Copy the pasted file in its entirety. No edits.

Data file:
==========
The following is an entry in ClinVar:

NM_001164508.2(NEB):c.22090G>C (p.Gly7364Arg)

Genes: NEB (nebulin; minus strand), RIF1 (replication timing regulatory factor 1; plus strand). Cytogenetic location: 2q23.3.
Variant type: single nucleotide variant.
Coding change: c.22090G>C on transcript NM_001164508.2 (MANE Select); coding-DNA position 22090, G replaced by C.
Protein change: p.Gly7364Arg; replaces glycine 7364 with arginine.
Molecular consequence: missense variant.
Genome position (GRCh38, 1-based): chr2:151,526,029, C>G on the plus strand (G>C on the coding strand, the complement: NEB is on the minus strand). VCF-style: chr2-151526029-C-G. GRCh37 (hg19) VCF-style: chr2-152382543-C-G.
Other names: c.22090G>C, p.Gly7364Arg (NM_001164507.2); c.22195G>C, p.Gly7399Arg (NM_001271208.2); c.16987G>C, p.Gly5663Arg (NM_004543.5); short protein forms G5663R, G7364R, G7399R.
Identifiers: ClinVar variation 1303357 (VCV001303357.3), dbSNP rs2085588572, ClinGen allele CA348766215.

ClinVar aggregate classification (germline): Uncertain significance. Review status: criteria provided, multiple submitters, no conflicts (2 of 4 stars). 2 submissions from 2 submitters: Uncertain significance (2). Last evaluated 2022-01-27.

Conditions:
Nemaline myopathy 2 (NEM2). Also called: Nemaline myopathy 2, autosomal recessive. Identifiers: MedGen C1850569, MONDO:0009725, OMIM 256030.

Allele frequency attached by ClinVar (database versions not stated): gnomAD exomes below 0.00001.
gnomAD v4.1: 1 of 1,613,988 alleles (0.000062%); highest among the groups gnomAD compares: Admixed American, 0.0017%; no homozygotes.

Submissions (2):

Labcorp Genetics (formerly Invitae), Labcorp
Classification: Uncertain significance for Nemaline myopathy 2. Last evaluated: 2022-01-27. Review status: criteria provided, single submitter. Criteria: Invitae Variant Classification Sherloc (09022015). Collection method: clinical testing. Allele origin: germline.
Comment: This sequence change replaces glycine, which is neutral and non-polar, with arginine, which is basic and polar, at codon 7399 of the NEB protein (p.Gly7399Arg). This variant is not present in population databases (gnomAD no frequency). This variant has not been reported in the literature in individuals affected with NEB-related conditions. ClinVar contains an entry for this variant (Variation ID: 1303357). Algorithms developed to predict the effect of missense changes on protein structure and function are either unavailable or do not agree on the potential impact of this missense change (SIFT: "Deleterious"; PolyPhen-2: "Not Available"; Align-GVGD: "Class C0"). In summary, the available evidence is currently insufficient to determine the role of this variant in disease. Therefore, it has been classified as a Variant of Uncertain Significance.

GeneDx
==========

The following is an entry in ClinVar:

NM_001164508.2(NEB):c.22090G>C (p.Gly7364Arg)

Genes: NEB (nebulin; minus strand), RIF1 (replication timing regulatory factor 1; plus strand). Cytogenetic location: 2q23.3.
Variant type: single nucleotide variant.
Coding change: c.22090G>C on transcript NM_001164508.2 (MANE Select); coding-DNA position 22090, G replaced by C.
Protein change: p.Gly7364Arg; replaces glycine 7364 with arginine.
Molecular consequence: missense variant.
Genome position (GRCh38, 1-based): chr2:151,526,029, C>G on the plus strand (G>C on the coding strand, the complement: NEB is on the minus strand). VCF-style: chr2-151526029-C-G. GRCh37 (hg19) VCF-style: chr2-152382543-C-G.
Other names: c.22090G>C, p.Gly7364Arg (NM_001164507.2); c.22195G>C, p.Gly7399Arg (NM_001271208.2); c.16987G>C, p.Gly5663Arg (NM_004543.5); short protein forms G5663R, G7364R, G7399R.
Identifiers: ClinVar variation 1303357 (VCV001303357.3), dbSNP rs2085588572, ClinGen allele CA348766215.

ClinVar aggregate classification (germline): Uncertain significance. Review status: criteria provided, multiple submitters, no conflicts (2 of 4 stars). 2 submissions from 2 submitters: Uncertain significance (2). Last evaluated 2022-01-27.

Conditions:
Nemaline myopathy 2 (NEM2). Also called: Nemaline myopathy 2, autosomal recessive. Identifiers: MedGen C1850569, MONDO:0009725, OMIM 256030.

Allele frequency attached by ClinVar (database versions not stated): gnomAD exomes below 0.00001.
gnomAD v4.1: 1 of 1,613,988 alleles (0.000062%); highest among the groups gnomAD compares: Admixed American, 0.0017%; no homozygotes.

Submissions (2):

Labcorp Genetics (formerly Invitae), Labcorp
Classification: Uncertain significance for Nemaline myopathy 2. Last evaluated: 2022-01-27. Review status: criteria provided, single submitter. Criteria: Invitae Variant Classification Sherloc (09022015). Collection method: clinical testing. Allele origin: germline.
Comment: This sequence change replaces glycine, which is neutral and non-polar, with arginine, which is basic and polar, at codon 7399 of the NEB protein (p.Gly7399Arg). This variant is not present in population databases (gnomAD no frequency). This variant has not been reported in the literature in individuals affected with NEB-related conditions. ClinVar contains an entry for this variant (Variation ID: 1303357). Algorithms developed to predict the effect of missense changes on protein structure and function are either unavailable or do not agree on the potential impact of this missense change (SIFT: "Deleterious"; PolyPhen-2: "Not Available"; Align-GVGD: "Class C0"). In summary, the available evidence is currently insufficient to determine the role of this variant in disease. Therefore, it has been classified as a Variant of Uncertain Significance.

GeneDx